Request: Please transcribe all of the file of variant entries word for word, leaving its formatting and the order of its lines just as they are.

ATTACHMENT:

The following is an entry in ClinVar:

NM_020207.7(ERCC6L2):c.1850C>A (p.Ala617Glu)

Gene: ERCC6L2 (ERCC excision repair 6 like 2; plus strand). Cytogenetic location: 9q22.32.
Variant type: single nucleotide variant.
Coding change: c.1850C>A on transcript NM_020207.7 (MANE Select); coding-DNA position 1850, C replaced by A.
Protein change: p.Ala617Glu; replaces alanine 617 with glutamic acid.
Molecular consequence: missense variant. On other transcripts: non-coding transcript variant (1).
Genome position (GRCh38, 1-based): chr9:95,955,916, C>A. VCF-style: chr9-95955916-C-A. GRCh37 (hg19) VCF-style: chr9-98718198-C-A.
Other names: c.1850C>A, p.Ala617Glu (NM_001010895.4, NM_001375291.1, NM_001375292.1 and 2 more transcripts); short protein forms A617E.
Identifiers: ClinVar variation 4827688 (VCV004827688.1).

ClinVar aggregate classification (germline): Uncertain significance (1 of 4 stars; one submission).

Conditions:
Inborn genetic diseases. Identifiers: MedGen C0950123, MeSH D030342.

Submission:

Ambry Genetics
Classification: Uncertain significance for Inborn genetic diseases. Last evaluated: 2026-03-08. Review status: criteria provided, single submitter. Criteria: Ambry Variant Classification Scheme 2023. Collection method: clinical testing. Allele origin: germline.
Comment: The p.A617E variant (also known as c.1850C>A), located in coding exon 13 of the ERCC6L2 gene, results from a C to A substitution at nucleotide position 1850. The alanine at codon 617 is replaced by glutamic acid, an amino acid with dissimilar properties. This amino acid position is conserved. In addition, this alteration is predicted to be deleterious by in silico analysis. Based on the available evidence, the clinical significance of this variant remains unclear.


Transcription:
The following is an entry in ClinVar:

NM_020207.7(ERCC6L2):c.1850C>A (p.Ala617Glu)

Gene: ERCC6L2 (ERCC excision repair 6 like 2; plus strand). Cytogenetic location: 9q22.32.
Variant type: single nucleotide variant.
Coding change: c.1850C>A on transcript NM_020207.7 (MANE Select); coding-DNA position 1850, C replaced by A.
Protein change: p.Ala617Glu; replaces alanine 617 with glutamic acid.
Molecular consequence: missense variant. On other transcripts: non-coding transcript variant (1).
Genome position (GRCh38, 1-based): chr9:95,955,916, C>A. VCF-style: chr9-95955916-C-A. GRCh37 (hg19) VCF-style: chr9-98718198-C-A.
Other names: c.1850C>A, p.Ala617Glu (NM_001010895.4, NM_001375291.1, NM_001375292.1 and 2 more transcripts); short protein forms A617E.
Identifiers: ClinVar variation 4827688 (VCV004827688.1).

ClinVar aggregate classification (germline): Uncertain significance (1 of 4 stars; one submission).

Conditions:
Inborn genetic diseases. Identifiers: MedGen C0950123, MeSH D030342.

Submission:

Ambry Genetics
Classification: Uncertain significance for Inborn genetic diseases. Last evaluated: 2026-03-08. Review status: criteria provided, single submitter. Criteria: Ambry Variant Classification Scheme 2023. Collection method: clinical testing. Allele origin: germline.
Comment: The p.A617E variant (also known as c.1850C>A), located in coding exon 13 of the ERCC6L2 gene, results from a C to A substitution at nucleotide position 1850. The alanine at codon 617 is replaced by glutamic acid, an amino acid with dissimilar properties. This amino acid position is conserved. In addition, this alteration is predicted to be deleterious by in silico analysis. Based on the available evidence, the clinical significance of this variant remains unclear.